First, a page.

Understand Bicycle Frame Geometry
What’s the Difference between Cyclocross and Touring Bikes?

Touring & Bikepacking Bike Overview

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2016 Kona Big Rove
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2020 Kona Sutra and Sutra LTD
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2016 Specialized AWOL
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2018 Specialized Sequoia
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  1. Maybe a trivial question, but…. What is the purpose of using separate bar-end shifters?
    Aren’t Tiagra’s integrated levers compatible with Deore XT’s 3×10 derailleurs?

    The bike is great anyway! 😉

  2. The barend shifters are just a simple shifting system that are almost impossible to break.

    Unfortunately, 10-speed Tiagra isn’t compatible because it uses a different cable-pull ratio. The best way to get around this is to use older 105, Ultegra or Dura Ace 10-speed shifters, and match it to an old 9-speed Shimano mountain bike derailleur. More information on this mod can be found on this page: https://www.cyclingabout.com/wider-gear-range-road-shifters-gears-for-easier-hill-climbing/

  3. Hi Alee,
    do you know the max tire size of the fuji touring disc?
    Thank you for your great work, love your website!

  4. It’s definitely a nice bike !
    One question, though: the rims. It’s an unknown brand (Vera Terra). I’ve always wondered how good and durable they were. They look good, I can’t believe they would put sh…y wheels on a nicely specd bike.
    Would you trust these wheels for a big and long trip, Alee ? That’s my question.

  5. Fuji have used re-branded rims under the name Vera Terra for a while, and I haven’t heard a bad thing about them. Wheel strength is normally a function of even spoke tension, so get your spoke tension checked regularly and you probably won’t have issues.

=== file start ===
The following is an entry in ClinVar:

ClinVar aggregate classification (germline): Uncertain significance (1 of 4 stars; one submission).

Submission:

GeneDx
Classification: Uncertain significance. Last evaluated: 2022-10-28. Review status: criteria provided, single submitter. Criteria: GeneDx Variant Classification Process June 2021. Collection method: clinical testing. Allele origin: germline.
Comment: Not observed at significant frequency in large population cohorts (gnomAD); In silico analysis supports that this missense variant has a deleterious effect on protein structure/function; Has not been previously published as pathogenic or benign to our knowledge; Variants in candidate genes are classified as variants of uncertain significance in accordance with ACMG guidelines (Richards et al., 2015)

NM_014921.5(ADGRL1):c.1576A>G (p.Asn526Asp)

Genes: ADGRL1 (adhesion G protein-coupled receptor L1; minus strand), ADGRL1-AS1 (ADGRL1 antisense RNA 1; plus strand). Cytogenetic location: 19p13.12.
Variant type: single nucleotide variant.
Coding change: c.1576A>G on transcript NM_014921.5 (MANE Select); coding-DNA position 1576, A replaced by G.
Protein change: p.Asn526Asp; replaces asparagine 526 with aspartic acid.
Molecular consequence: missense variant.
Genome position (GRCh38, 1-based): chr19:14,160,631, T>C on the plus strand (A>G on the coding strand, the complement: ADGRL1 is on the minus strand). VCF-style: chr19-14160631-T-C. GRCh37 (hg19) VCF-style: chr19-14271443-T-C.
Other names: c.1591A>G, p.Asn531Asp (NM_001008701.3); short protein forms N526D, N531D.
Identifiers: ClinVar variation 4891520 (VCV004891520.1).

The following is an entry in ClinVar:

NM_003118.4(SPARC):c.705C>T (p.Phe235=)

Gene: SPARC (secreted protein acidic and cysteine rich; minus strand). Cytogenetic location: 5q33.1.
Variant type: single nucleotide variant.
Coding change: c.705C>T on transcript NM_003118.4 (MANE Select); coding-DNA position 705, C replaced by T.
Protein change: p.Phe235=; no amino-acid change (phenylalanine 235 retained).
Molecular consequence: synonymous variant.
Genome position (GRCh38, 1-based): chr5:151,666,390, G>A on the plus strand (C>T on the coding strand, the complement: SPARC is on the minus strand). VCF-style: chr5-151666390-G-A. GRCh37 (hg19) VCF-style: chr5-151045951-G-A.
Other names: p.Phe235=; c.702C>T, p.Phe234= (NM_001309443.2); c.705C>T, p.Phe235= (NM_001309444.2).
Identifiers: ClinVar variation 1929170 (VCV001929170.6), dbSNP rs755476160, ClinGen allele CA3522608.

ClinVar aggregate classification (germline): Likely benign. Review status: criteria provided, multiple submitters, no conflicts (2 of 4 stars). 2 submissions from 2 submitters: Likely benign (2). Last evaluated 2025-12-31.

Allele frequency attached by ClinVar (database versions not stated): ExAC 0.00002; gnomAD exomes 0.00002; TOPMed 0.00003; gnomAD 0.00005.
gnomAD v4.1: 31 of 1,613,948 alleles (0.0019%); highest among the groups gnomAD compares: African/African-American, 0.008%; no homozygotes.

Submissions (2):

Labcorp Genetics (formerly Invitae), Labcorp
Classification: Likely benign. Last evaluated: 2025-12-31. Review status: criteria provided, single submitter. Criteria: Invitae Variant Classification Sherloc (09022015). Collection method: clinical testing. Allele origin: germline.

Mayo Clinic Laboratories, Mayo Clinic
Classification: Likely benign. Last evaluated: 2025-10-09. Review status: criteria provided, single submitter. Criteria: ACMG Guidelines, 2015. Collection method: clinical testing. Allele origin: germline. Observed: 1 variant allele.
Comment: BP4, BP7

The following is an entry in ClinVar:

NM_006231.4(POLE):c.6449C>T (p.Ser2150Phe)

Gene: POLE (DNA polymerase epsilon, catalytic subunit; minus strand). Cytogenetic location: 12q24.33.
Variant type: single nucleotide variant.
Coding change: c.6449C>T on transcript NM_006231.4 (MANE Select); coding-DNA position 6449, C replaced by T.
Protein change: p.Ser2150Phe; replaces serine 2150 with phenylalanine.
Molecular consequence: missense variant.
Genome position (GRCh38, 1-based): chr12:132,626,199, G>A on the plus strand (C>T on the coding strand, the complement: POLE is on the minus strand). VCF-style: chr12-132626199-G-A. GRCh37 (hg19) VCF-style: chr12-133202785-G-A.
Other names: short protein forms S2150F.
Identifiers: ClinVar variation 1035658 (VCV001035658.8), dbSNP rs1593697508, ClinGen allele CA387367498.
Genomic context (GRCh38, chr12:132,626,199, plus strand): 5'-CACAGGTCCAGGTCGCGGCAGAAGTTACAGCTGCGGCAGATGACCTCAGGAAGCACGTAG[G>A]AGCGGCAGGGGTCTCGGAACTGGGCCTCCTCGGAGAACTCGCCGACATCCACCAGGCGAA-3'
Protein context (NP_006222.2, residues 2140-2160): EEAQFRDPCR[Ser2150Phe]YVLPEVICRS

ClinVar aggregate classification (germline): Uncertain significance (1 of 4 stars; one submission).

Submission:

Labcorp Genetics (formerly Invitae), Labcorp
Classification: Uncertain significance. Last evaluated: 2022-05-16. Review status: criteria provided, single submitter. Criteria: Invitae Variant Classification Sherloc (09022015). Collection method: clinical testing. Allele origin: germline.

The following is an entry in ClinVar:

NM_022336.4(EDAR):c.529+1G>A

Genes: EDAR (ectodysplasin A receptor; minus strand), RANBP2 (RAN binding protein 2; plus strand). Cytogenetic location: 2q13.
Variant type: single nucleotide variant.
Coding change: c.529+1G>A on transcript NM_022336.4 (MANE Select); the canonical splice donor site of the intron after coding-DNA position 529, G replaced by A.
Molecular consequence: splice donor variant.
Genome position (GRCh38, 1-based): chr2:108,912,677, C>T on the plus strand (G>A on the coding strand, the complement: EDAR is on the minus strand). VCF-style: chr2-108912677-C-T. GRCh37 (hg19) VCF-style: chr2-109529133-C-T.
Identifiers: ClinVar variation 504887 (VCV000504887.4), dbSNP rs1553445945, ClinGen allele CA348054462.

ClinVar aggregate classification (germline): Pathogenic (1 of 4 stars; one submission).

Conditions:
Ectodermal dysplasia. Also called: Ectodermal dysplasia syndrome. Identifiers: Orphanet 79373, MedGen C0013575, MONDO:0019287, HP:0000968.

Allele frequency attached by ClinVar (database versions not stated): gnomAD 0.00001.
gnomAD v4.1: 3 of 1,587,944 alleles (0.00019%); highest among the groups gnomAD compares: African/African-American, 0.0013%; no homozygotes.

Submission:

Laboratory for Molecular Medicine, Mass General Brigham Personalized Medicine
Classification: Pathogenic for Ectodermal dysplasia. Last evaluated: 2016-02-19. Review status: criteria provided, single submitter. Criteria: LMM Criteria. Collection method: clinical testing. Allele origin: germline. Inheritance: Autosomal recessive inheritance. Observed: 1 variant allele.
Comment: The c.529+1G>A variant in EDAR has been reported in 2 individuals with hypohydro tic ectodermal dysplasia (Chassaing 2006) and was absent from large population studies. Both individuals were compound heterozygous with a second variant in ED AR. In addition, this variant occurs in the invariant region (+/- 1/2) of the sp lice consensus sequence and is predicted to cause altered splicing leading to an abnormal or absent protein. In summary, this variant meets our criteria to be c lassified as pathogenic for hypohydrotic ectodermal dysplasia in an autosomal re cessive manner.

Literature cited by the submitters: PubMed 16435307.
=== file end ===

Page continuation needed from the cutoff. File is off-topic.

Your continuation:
6. Hello, i have decided to buy the fuji touring…but i would really like to recieve an advice…v-brakes or disc brakes?…there is a difference of 360 dollars?…are disc brakes really necesary??…or for Long distance vbrakes are already ok??…any info is more than welcome….thanks a Lot….

  7. Also heard that in Long distance trips vbrakes are more easily to be repaired or Either changed than disc brakes?….is this true??…thanks…

  8. Both types of brakes are totally fine for touring. Disc brakes are powerful, very well proven, won’t wear out your wheels and will perform flawlessly in all weather conditions. I’ve used them on touring bikes in 50+ countries. I used v-brakes for 10 years before that, and people were using rim brakes for a century before me.

    The $300 also gets you better quality derailleurs and an upgrade to 10-speed.

  9. Thanks alee, understood that both brakes are Fine for touring,
    But what about repairing and changing or whatever reffered on brakes on a really Long distance trip like maybe a round World trip…am i Going to get disc brakes easily like vbrakes?…what Could you say about the manteinance on both brakes…or what is the easiest option for a round World trip Where maybe it is not possible to Find many offers everywhere when talking about mantaining or changing brakes?
    Thanks a Lot Again Alee and sorry for bothering you Again…

  10. The only thing you will need to replace with cable disc brakes are the cables and brake pads. I normally do that every 10,000km or so, but in the mountains, the interval for brake pads can be as short as 1500km. I carry two sets always, and stock up on pads / change my brake cables in larger cities. I’ve always been able to source Shimano or Avid brake parts.